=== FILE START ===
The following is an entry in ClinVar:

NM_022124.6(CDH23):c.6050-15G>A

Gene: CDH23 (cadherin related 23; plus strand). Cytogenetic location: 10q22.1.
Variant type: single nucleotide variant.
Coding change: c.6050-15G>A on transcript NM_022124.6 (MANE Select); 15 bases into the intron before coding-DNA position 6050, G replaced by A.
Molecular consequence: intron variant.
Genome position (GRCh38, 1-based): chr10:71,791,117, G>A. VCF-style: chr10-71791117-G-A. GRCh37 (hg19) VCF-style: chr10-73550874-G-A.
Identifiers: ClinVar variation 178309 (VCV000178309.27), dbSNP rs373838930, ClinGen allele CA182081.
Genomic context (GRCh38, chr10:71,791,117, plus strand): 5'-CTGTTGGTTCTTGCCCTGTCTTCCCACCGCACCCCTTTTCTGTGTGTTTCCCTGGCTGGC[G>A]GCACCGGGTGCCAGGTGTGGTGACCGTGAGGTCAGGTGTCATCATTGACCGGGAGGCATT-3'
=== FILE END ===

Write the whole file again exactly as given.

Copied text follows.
The following is an entry in ClinVar:

NM_022124.6(CDH23):c.6050-15G>A

Gene: CDH23 (cadherin related 23; plus strand). Cytogenetic location: 10q22.1.
Variant type: single nucleotide variant.
Coding change: c.6050-15G>A on transcript NM_022124.6 (MANE Select); 15 bases into the intron before coding-DNA position 6050, G replaced by A.
Molecular consequence: intron variant.
Genome position (GRCh38, 1-based): chr10:71,791,117, G>A. VCF-style: chr10-71791117-G-A. GRCh37 (hg19) VCF-style: chr10-73550874-G-A.
Identifiers: ClinVar variation 178309 (VCV000178309.27), dbSNP rs373838930, ClinGen allele CA182081.
Genomic context (GRCh38, chr10:71,791,117, plus strand): 5'-CTGTTGGTTCTTGCCCTGTCTTCCCACCGCACCCCTTTTCTGTGTGTTTCCCTGGCTGGC[G>A]GCACCGGGTGCCAGGTGTGGTGACCGTGAGGTCAGGTGTCATCATTGACCGGGAGGCATT-3'